The hefty $20,000 price tag for this food processing equipment was covered by grants from generous donors and will help distribute food for the hungry in our area.
Feeding America Eastern Wisconsin was offered a donation of 200,000 pounds of sweet corn from an area processor – a rare chance to distribute a large quantity of fresh vegetables to families in need. All they lacked was a metal detector.
It is required by federal law that all grain-type foods must use a magnetic metal detector to identify and remove any shards of metal that could contaminate the food during harvest and processing.
That, in the estimation of the Doug & Carla Salmon Foundation, is a special project.
The Salmon Foundation, a Community Foundation supporting organization established in 2002 by Carla and the late Dr. Doug Salmon, is known mostly for scholarships and skills enhancement training to lift people out of poverty. “That’s half of what the foundation does,” Theresa Braatz, executive director, explains. The other half is supporting capital campaigns, not-for-profit endowments and special projects.
By “special,” they mean special circumstances, like when the Trout Museum of Art needed emergency repairs to its elevator, or when Habitat for Humanity needed to put its introductory workshop for potential clients on video, in several languages, for non-English speakers, immigrants and others whose work schedules prevented them from getting to Habitat’s live workshops (pre-COVID).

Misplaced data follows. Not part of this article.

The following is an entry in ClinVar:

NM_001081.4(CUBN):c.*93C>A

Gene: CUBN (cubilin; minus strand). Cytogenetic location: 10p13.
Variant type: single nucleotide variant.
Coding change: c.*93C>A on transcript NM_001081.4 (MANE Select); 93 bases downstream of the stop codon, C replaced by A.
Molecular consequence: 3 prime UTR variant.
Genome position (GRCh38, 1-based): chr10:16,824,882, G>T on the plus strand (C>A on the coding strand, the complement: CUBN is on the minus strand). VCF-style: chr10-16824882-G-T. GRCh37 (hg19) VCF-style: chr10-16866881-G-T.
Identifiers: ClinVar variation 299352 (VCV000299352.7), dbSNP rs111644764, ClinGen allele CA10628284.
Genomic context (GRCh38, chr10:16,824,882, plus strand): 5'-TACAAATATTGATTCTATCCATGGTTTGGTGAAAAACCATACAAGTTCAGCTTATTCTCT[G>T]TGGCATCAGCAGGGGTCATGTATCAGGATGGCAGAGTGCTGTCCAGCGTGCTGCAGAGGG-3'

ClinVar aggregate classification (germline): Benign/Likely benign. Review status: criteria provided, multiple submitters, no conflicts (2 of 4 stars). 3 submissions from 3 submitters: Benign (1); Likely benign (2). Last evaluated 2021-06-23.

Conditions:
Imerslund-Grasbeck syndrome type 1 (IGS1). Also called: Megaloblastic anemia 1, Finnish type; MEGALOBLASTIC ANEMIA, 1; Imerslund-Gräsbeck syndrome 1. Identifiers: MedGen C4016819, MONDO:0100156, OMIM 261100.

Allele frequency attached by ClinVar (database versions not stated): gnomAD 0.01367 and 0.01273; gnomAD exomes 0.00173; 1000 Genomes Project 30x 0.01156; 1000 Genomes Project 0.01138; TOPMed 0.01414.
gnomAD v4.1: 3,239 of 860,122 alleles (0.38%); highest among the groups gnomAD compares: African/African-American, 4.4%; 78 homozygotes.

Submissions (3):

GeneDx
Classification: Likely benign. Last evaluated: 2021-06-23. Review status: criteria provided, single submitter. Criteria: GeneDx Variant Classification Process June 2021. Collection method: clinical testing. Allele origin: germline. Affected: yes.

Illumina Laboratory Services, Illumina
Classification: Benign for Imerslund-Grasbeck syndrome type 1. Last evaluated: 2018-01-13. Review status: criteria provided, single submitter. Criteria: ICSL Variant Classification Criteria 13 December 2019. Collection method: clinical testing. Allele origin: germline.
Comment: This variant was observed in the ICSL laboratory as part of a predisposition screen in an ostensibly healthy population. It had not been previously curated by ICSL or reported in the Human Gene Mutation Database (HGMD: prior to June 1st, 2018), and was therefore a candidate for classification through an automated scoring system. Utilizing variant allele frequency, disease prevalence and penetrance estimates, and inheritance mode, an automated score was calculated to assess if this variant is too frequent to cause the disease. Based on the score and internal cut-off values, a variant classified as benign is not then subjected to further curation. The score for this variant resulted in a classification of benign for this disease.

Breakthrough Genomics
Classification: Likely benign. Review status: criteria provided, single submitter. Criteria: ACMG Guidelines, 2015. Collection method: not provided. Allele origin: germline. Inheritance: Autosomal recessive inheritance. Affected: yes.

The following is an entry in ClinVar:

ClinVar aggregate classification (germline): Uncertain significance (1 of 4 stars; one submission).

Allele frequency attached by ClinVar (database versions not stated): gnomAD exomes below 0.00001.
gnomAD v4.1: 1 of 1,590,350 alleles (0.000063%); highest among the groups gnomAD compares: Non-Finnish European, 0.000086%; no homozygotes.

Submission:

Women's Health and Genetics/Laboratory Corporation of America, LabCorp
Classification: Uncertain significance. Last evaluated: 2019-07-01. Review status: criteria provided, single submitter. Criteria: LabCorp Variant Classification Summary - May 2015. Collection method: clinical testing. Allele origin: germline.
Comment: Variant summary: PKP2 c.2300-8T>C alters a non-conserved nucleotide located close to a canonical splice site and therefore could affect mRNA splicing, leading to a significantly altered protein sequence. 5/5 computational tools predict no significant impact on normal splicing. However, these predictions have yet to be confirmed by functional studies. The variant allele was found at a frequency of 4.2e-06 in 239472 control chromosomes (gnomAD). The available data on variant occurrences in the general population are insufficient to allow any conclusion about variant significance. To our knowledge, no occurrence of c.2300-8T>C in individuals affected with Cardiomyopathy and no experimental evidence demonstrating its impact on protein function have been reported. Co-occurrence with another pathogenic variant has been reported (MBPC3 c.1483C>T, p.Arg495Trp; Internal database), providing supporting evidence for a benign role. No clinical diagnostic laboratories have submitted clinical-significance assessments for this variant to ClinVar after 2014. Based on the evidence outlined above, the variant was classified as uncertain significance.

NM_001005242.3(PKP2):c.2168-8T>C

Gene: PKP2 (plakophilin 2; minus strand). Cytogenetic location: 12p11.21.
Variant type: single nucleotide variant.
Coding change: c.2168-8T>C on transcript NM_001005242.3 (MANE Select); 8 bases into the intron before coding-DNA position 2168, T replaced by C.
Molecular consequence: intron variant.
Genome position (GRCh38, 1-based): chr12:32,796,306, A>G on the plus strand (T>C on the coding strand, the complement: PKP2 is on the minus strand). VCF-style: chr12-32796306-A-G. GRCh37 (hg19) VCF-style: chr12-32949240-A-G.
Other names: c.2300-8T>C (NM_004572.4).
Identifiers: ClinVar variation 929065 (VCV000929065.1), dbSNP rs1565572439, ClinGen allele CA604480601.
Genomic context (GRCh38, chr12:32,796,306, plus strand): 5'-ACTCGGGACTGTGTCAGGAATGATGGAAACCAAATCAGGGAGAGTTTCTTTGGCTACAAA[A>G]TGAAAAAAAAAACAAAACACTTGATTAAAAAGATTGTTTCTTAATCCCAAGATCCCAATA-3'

A new metal detector (pictured above) like the one Feeding America Eastern Wisconsin needed — a 6-foot-long conveyor belt through which the food is passed — costs $20,000. The Salmon Foundation grant covered half of the cost. U.S. Venture provided the balance.
“The Salmon Foundation sees it as a golden opportunity when a relatively modest grant can be used to impact the life of so many in our community,” Braatz says.
“COVID made a big mess of our plans,” says Liz Wollenberg, Director of Development at Feeding America Eastern Wisconsin. Orders are backed up so far at food processors that they can’t take time to run food donations. Much of the food is frozen so the donation of a metal detector is still a positive for this year’s crops. “We’re just in a waiting game,” she says.
The equipment has arrived and the nonprofit’s staff is trained and ready to use it, when the pandemic ends.
In the late 1990s, Doug and Carla Salmon began to explore ways to give back to the community that had been so good to them.Read their incredible story here.